3. Call build() on the Data.Builder object to make your Data object, and return it.

Below is the completed createInputDataForUri method:


* Creates the input data bundle which includes the Uri to operate on
* @return Data which contains the Image Uri as a String

private fun createInputDataForUri(): Data {
val builder = Data.Builder()
imageUri?.let {
builder.putString(KEY_IMAGE_URI, imageUri.toString())

Step 2 — Pass the Data object to WorkRequest

You’re going to want to change the applyBlur a method so that it:

  1. Creates a new OneTimeWorkRequest.Builder.
  2. Calls setInputData, passing in the result from createInputDataForUri.
  3. Builds the OneTimeWorkRequest.
  4. Enqueues that request using WorkManager.

Below is the completed applyBlur method:


internal fun applyBlur(blurLevel: Int) {
val blurRequest = OneTimeWorkRequestBuilder<BlurWorker>()

Step 3 — Update BlurWorker’s doWork() to get the input

Now let’s update BlurWorker's doWork() method to get the URI we passed in from the Data object:


override fun doWork(): Result {
val appContext = applicationContext

val resourceUri = inputData.getString(KEY_IMAGE_URI)

// ... rest of doWork()

Step 4 — Blur the given URI

With the URI, you can blur the image the user selected:


override fun doWork(): Result {
val appContext = applicationContext
val resourceUri = inputData.getString(KEY_IMAGE_URI) makeStatusNotification("Blurring image", appContext) return try {
// val picture = BitmapFactory.decodeResource(
// appContext.resources,
// R.drawable.test)
if (TextUtils.isEmpty(resourceUri)) {
Timber.e("Invalid input uri")
throw IllegalArgumentException("Invalid input uri")
val resolver = appContext.contentResolver val picture = BitmapFactory.decodeStream(
val output = blurBitmap(picture, appContext) // Write bitmap to a temp file
val outputUri = writeBitmapToFile(appContext, output)
} catch (throwable: Throwable) {

Step 5 — Output temporary URI

We’re done with this Worker and we can now return Result.success(). We're going to provide the OutputURI as an output Data to make this temporary image easily accessible to other workers for further operations. This will be useful in the next chapter when we're going to create a Chain of workers. To do this:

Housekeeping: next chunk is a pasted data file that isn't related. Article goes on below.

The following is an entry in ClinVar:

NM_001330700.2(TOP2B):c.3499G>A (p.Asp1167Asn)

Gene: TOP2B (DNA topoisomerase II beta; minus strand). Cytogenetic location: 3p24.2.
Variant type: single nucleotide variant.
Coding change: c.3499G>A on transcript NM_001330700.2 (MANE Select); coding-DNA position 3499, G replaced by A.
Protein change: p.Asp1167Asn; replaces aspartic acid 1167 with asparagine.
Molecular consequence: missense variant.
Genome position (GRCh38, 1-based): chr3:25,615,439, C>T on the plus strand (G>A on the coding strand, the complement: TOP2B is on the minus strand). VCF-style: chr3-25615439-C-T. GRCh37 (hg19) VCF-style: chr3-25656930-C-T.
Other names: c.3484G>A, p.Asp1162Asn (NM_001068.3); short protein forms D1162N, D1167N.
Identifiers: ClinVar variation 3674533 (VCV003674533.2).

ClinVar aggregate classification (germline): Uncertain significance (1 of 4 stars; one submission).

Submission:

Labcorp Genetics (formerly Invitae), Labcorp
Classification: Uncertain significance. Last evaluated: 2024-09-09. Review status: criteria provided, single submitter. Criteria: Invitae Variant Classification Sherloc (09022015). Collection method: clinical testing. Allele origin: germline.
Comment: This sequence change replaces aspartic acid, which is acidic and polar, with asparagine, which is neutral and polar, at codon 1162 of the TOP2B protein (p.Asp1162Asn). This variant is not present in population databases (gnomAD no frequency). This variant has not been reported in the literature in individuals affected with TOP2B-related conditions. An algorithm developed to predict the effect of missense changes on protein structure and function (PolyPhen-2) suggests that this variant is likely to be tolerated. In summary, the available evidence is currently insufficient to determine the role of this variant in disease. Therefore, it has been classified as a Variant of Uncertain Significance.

1. Create a new Data, just as you did with the input and store outputUri as a String. Use the same key, KEY_IMAGE_URI.
  2. Return this to WorkManager using Result.success(Data outputData) method.


Modify the Result.success() line in doWork() to:

val outputData = workDataOf(KEY_IMAGE_URI to outputUri.toString())Result.success(outputData)

Step 6 — Run your app

At this point, you should run your app. It should compile and have the same behavior.

How to cancel Work Manager

When you want to cancel work by a unique chain name because you want to cancel all work in the chain, not just a particular step.

Step 1 — Cancel the work by name


internal fun cancelWork() {

Work constraints

To create a Constraints object, you use a Constraints.Builder. Then you set the constraints you want and add it to the WorkRequest, as shown below:


// Put this inside the applyBlur() function
// Create charging constraint
val constraints = Constraints.Builder()
// Add WorkRequest to save the image to the filesystem
val save = OneTimeWorkRequestBuilder<SaveImageToFileWorker>()
continuation = continuation.then(save)
// Actually start the work

Rest discuss briefly in part-2 where we know the complete flow of implementation in the Android App.

If you prefer you can clone the WorkManager’s from GitHub:

$ git clone

Thanks for Reading…



Abhishek Srivastava

Senior Software Engineer | Android | Java | Kotlin | Xamarin Native Android | Flutter | Go